This is a story from Rose who recently returned from her trip to Kenya with The 410 Bridge…
In the past few days I have been thinking about how I can share my experience and the words that I can use to give any type of reflection of what this experience has been for me; however I don’t think any words can give justice to the impact this trip has had. I don’t think you can truly understand unless you experience it for yourself. However, here is a small attempt to share just a glimpse of my experience in Africa……
I think of all the things, the people of Karima amazed me the most. They completely embraced us and made us feel so welcomed. Their hearts and spirits were amazing!! They love God and one another so much and that is so apparent. They do not rush past you, but take the time to get to know you and spend time with you. That was more important for them, than getting the task done (very different from the American way). One of my favorite moments was to experience Sunday at their church. Here these people have so little (at least what we would consider to be little), yet they worship God with all of their heart and to the point that you literally see a glow. It was Amazing! That day I also got a whole new meaning of what Sacrifice means. We think we sacrifice here because we give to others, but when do we ever give to others and actually go without? I might give to others, but I don’t go without; so this is not truly a sacrifice. That afternoon we were honored by given lunch, and there was a good chance that some actually gave up their meal to feed us; their guests.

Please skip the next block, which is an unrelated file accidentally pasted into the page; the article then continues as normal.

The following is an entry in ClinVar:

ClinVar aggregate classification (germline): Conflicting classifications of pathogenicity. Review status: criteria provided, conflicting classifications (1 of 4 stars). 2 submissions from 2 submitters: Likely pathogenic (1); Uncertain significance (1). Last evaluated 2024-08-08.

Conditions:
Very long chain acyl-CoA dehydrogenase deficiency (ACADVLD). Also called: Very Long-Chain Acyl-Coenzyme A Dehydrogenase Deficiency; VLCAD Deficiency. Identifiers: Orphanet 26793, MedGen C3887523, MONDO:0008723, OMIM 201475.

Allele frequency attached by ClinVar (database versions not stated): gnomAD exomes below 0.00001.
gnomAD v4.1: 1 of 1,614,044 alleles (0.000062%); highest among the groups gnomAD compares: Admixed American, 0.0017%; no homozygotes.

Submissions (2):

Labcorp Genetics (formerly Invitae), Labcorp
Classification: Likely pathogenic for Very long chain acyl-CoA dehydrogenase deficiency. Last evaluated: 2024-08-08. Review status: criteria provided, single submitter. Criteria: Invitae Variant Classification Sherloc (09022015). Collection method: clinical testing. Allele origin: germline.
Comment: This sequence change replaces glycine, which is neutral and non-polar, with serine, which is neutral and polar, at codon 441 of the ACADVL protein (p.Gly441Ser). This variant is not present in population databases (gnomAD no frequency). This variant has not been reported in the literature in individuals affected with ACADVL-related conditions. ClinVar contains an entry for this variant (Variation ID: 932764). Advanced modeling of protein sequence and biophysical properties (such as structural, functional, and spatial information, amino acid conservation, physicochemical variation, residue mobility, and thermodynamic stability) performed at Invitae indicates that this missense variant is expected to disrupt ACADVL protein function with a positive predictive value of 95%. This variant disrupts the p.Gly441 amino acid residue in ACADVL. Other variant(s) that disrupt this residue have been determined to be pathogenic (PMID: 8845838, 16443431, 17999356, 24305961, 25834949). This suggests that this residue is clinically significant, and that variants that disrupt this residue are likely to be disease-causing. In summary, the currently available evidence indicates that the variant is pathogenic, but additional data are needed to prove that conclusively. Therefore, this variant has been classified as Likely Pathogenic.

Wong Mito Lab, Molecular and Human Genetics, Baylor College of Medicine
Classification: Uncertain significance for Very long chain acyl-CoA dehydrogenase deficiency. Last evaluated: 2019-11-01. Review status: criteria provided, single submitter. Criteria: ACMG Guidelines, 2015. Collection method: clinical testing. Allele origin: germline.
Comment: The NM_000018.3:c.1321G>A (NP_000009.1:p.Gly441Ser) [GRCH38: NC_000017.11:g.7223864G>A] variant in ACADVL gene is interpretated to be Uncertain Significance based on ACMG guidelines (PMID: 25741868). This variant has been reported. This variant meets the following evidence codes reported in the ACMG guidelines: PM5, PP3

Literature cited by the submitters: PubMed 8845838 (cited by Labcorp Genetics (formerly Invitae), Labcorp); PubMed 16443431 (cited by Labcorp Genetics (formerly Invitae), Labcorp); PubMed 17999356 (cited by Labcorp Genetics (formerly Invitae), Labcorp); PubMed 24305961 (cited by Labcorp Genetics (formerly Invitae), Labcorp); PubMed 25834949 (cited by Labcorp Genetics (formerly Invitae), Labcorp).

Another favorite moment was when we were hanging out in the community and schools. The kids were so beautiful and happy. They had the biggest smiles and were so appreciative of the littlest things. I remember my last day in the community, I took a moment to step back and just look. There were over 200 Kenyans and our small group of 25 Americans just laying around spending time together. You saw some talking and laughing, playing football (yep we taught them American football), jumping rope (even the 30 year olds), and using a water jug and stick to create a drum to sing and dance; and I just remember thinking this is it! This is what it is suppose to be about, and I had such a sense of peace.
There were definitely moments where my heart broke and I had to hold back the tears, but then there were also moments that you were so caught up in getting to know them and spending time with them that you forgot they had little or nothing. In fact there were even times I thought; “Man, I know we are supposed to think they have nothing, but I think they may have more than us.” They didn’t have all the distractions that we have here in the U.S. (money, TV, video games, ect….) so they are able to keep focus on what is truly important: GOD, family, relationships, the sense of community, generosity.
The people of Karima have changed my heart forever and I hope to go back to see them again. I know this is brief, but it’s just a small glimpse of my experience.
Thanks for all the support and prayers.